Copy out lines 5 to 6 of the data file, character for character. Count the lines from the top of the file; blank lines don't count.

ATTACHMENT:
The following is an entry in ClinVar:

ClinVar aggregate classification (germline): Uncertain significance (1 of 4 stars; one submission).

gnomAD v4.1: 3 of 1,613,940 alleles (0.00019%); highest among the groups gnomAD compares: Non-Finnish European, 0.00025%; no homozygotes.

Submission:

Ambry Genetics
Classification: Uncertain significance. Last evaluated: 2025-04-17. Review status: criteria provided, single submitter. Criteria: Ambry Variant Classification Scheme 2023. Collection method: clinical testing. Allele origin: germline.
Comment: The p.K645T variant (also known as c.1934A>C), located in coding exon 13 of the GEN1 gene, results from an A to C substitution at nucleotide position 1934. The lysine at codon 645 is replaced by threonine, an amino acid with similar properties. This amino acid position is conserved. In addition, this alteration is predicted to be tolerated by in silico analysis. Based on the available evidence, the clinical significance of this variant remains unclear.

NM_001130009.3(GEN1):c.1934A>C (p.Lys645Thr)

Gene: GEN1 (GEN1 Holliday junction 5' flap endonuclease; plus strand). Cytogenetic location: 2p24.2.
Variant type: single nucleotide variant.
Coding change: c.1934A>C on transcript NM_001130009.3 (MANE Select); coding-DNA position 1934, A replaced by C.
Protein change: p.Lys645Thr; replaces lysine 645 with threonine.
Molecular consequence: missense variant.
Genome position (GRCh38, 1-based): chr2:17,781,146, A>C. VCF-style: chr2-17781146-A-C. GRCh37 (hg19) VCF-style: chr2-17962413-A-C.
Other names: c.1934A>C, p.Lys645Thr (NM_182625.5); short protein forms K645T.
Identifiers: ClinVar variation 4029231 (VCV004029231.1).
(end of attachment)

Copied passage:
Ambry Genetics
Classification: Uncertain significance. Last evaluated: 2025-04-17. Review status: criteria provided, single submitter. Criteria: Ambry Variant Classification Scheme 2023. Collection method: clinical testing. Allele origin: germline.